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Cost of renting continues to rise

Cost of renting continues to rise

Category: Money

Updated: 07/10/2016
First Published: 07/10/2016

This article was correct at the time of publication. It is now over 6 months old so the content may be out of date.

Generation Rent may be used to high living costs, but unfortunately, those costs look set to rise even further, with new figures showing that average rents continue to edge up – particularly for smaller properties.

The figures, from the latest Landbay Rental Index, show that the average rent for a one-bed property in the UK grew by 0.12% in September, bringing year-on-year growth to 1.57%. Rents for two and three-bed properties also grew in September, but at slower rates, rising by 0.09% and 0.11% respectively.

Overall rental growth stood at 0.09% on a monthly basis, down from 0.12% in August, taking annual growth to 1.65% (down from 1.83%). Monthly decreases aside, the average UK rent, regardless of property size, now stands at £1,187 – a hefty sum by anyone's standards, but particularly painful for those who want to be saving up to buy their first home.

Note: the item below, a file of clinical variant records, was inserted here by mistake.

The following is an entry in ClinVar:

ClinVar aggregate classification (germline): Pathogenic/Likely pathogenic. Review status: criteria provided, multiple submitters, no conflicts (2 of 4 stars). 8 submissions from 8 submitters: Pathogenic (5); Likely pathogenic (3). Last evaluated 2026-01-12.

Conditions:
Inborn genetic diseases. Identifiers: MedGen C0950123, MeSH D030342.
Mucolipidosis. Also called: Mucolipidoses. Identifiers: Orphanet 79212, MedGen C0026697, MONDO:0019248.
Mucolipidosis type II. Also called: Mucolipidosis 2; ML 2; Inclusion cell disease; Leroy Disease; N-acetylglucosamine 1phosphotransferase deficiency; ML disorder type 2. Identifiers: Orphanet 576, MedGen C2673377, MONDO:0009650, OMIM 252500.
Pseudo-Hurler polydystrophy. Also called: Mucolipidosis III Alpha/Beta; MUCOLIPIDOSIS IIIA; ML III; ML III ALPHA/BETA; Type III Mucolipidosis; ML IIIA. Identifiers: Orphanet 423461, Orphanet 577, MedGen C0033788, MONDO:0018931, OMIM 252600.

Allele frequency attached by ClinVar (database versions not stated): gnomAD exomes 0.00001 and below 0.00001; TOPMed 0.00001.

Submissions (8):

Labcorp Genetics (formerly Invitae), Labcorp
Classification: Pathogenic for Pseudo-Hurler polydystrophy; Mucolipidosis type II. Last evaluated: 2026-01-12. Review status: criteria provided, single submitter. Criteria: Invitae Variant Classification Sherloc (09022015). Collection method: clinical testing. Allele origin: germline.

It could be even tougher for those in a one-bed property, with its strong growth suggesting that demand for such properties remains buoyant. This level of demand appears to be keenest in Scotland, where one-bed rents rose by 0.36%, followed by the East of England (0.35%) and the East Midlands (0.29%).

This all paints a worrying picture for those trying to get that first step on the housing ladder, and there are calls for further help to be given to first-time buyers. Indeed, the figures follow a call from Housing Minister Gavin Barwell for lower minimum space requirements for new build properties – ideally, this would encourage the construction of smaller homes or starter properties, thereby improving affordability and boosting supply for first-time buyers.

However, there's no denying that rent payments remain the key financial pressure for aspiring homeowners, and with rents only ever on the rise, it could become increasingly difficult for tenants to build up a suitable deposit.

So what can you do? The key is to be as strict as possible when it comes to your outgoings, so set yourself a monthly budget and scrutinise your bills to can see where improvements can be made. Put everything you can into a dedicated savings account and you'll hopefully soon see your balance start to edge up. You may want to make a beeline for the Help to Buy ISA, a Government-funded initiative that will give you a 25% top-up on everything you save, up to a maximum of £3,000.

Then it all comes down to finding the right first-time buyer mortgage, and with rates at record lows, now could be a great time to get in on the action.

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